Many patients died during amputations in the 19th century, so one fatality could be expected. However, the assistant ended up dying of a blood infection. To top it off, the man whose coat he had slashed wasn’t physically injured but ended up dying of shock because he thought he had been stabbed.

That makes this amputation the only one with a 300% fatality rate.

Robert Liston, showman

Liston was a show-off, but he was also a great surgeon. He also aided in the introduction of ether as an anesthetic.

During one procedure that lasted only 25 seconds, he gave the patient ether, severed the limb, and when the patient came to he asked when the surgery would take place. This greatly impressed the crowd. (In those days, surgeries took place in operating theaters with many other physicians watching.)

Robert Liston died in a sailing accident not long after that and didn’t get to see the evolution of anesthetics. However, he was remembered not only for being “the fastest knife of the West End” but for his willingness to take on the cases that other doctors would not.  WTF fun facts

Source: “‘Time Me, Gentlemen’: The Fastest Surgeon of the 19th Century” — The Atlantic

WTF Fun Fact 12410 – The Donda West Law

The Donda West Law, also known as Assembly Bill #1116, us an act added to Sections 1638.2 and 2259.8 of the California Business and Professions Code, relating to cosmetic surgery. It was approved by the Governor on October 11, 2009. 

It reads, in part:

“This bill would enact the Donda West Law, which would prohibit the performance of an elective cosmetic surgery procedure on a patient unless, within 30 days prior to the procedure, the patient has received an appropriate physical examination by, and has received written clearance for the procedure from, a licensed physician and surgeon, a certified nurse practitioner, or a licensed physician assistant, as specified, or, as applied to an elective facial cosmetic surgery procedure, a licensed dentist or licensed physician and surgeon. The bill would require the physical examination to include the taking of an appropriate medical history, to be confirmed on the day of the procedure. The bill would also provide that a violation of these provisions would not constitute a crime.”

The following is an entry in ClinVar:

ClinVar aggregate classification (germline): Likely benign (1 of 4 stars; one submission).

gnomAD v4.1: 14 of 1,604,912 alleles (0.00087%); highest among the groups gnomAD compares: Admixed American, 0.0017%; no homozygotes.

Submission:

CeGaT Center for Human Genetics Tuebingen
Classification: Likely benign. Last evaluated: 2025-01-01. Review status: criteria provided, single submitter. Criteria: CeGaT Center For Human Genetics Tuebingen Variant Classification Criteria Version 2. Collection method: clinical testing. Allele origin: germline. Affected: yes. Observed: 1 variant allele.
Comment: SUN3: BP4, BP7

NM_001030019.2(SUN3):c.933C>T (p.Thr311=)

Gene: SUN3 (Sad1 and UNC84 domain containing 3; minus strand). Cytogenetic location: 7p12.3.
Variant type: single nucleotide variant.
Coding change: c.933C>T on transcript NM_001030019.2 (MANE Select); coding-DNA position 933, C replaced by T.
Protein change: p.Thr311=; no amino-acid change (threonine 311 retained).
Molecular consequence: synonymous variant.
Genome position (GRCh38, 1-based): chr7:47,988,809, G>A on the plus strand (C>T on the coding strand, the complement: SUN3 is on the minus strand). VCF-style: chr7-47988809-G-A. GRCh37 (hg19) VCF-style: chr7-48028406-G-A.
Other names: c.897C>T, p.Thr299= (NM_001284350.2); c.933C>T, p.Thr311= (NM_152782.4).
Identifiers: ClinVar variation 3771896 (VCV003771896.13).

Donda West died on November 10, 2007, at age 58, the day after undergoing cosmetic surgery. following heart problems. The Los Angeles County coroner’s office said that her death was due to coronary artery disease and multiple post-operative factors from cosmetic surgery. The LAPD investigated her death further after learning that her doctor had settled two large malpractice cases and had convictions for alcohol-related offenses. – WTF Fun Facts

Source: Assembly Bill #1116 – The California Legislature